Weeds always annoy me because they take nutrients from my plants, are a pain to pick, and can't be composted unless you want them all to multiply. Lose, lose all around. But with rabbits, weeds can actually serve a purpose to replace feed. When I weed my raised beds, I put all of the weeds in a bucket, and then dump it into the rabbits cages. They LOVE eating weeds, and I love having a place to dispose of them where I know they wont end up back in the garden :)
3. Kitchen Scraps
I have always composted my kitchen scraps, but now I divide my scraps into to different containers- one for the compost pile (which usually becomes chicken food) and one for the rabbits to eat. Rabbits will eat carrot, radish, and turnip tops, any vegetable ends like celery, and some fruit rinds like watermelon and pineapple. Oddly enough, lettuce isn't good for rabbits, so just toss that in the compost. You may be wondering how your compost pile will ever grow if you feed it all to the rabbits, but trust me, rabbits compost these items MUCH faster than the compost pile would, and they make meat while they're at it!
At the end of a season when pulling up your plants, instead of tossing them in the compost, toss them to the rabbits. My rabbits favorites are the leaves and stalks of bean, peas, sweet potatoes, tomatoes, cauliflower, broccoli, cucumbers and peppers. The only thing I have found so far that they didn't like was green onions. Also, sometimes I have plants that get destroyed by bugs and can't be eaten or that have leaves at the base of the plant that turn yellow. I trim these leaves off and give them to the rabbits as well. Giving them too much of one kind of plant all at once can mess with their digestive systems, so I usually pull a few plants a day for several weeks instead of emptying the garden all at once.
5. Lawn Clippings
We have a lawn mower with a bag so we can collect our lawn clippings. We put most of it into the compost (where the chickens happily slurp up the trimmings), but we also put some in a bowl in each of the rabbit cages. They love grass (go figure) and will eat as much as I put in there.
At the end of each season, I cut back all of my plants, pruning, dividing, etc. This is a great time to find some treats for the rabbits. My rabbits eat banana leaves, ginger, and fruit tree trimmings just to name a few. I would look up some of the plants in your yard before giving it to them just to be sure, but most things make a great treat for the rabbits.
My rabbits love to hop around in the back yard and nibble in the grass. We try to take the rabbits out of the cages every so often and let them run around in the fenced in yard. We do have to stay out with them to keep an eye on them, but they love the freedom to hop around, play with the chickens, and nibble all the different things on the ground.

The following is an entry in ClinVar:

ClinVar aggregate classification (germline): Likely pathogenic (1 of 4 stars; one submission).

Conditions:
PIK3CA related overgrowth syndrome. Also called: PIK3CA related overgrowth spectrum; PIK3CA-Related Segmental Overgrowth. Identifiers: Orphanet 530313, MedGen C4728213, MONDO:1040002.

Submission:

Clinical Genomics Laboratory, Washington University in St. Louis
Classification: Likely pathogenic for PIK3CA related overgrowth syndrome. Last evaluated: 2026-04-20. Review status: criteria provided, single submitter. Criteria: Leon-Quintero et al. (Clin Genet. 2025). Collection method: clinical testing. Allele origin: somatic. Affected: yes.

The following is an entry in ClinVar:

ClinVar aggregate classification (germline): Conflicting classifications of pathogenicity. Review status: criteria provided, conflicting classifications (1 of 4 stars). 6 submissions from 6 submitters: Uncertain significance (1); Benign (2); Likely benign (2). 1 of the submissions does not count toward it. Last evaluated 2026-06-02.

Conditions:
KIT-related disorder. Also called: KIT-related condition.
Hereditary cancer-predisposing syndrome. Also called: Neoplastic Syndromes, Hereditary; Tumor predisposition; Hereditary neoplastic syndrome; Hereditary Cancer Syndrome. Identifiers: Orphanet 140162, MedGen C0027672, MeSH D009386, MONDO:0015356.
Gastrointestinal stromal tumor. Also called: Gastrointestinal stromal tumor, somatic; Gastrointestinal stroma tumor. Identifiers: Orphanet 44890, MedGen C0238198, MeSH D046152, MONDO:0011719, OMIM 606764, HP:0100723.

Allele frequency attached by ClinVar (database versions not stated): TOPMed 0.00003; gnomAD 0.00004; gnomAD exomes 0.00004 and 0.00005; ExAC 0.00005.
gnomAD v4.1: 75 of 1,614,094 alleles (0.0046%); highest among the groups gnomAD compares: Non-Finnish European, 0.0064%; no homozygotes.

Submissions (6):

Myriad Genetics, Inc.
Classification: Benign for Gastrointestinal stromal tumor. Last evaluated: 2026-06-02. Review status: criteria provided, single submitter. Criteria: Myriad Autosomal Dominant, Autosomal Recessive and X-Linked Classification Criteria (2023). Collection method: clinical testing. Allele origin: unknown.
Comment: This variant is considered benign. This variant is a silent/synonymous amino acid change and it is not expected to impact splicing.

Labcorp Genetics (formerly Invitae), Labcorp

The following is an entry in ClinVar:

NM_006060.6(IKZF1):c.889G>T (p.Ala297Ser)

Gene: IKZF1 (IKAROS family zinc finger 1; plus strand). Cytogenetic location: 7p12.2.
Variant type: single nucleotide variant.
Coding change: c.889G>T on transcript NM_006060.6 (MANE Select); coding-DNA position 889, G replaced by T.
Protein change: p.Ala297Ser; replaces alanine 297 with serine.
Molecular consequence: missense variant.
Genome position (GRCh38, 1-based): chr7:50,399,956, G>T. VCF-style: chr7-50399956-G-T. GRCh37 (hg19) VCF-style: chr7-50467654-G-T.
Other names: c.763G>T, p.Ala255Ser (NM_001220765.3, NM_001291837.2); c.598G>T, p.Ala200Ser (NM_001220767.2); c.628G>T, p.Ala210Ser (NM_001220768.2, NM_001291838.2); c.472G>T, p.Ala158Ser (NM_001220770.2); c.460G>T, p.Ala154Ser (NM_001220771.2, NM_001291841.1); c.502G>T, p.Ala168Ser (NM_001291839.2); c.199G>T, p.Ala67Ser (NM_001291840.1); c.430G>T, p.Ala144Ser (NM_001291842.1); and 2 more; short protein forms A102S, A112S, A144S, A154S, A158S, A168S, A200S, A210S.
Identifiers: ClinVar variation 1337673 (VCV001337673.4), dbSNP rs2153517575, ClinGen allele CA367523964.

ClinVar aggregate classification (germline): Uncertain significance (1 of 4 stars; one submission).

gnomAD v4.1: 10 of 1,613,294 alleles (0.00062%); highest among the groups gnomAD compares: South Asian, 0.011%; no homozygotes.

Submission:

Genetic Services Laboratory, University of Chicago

Now that we have been feeding our rabbits greens pretty regularly for a year now, we have noticed that they have become much more friendly and cuddly, especially our breeders. They ignore when we fill up the pellet container and wait at the cage door for their treats. The greens are what they really want! Now, raising the baby rabbits for meat on mostly greens will slow down their growth rate, so I would give them greens in moderation if you are on a time schedule, but for the breeders, the more greens the better!
Do you have some tips for cutting the cost of feed for your meat rabbits? Feel free to share!
So this week marks the end of what I would consider my first year of homesteading. While I had a small vegetable garden and got my first few chickens last year, the chickens didn't really start laying until this year, and we have expanded a lot in the last 12 months, so I would consider 2014 our first year of true urban homesteading.
I know what you may be thinking- I wish I could have a "homestead"! I wish I could have some land and grow some food and get some animals and be self-sufficient! Let me clarify our situation to encourage you. We do not have land (well, unless you count the 0.2 acre lot our house is on), and we do not live in the country (the exact opposite- we are smack dab in the middle of a city), and we are not self-sufficient (although more so than we were last year!). You can be a homesteader no matter what your living situation is. Don't wait until you buy a farm, start where you are with what you have.
To give you a little inspiration and celebrate how far we've come, I would like to share a little of our journey this year with you- how we started small and grew little by little, and how we can't wait to continue growing next year.
Our progression into homesteading has been slow but steady. Some of the things that we are doing are things I never thought I would consider a part of my daily life. Here is how it happened...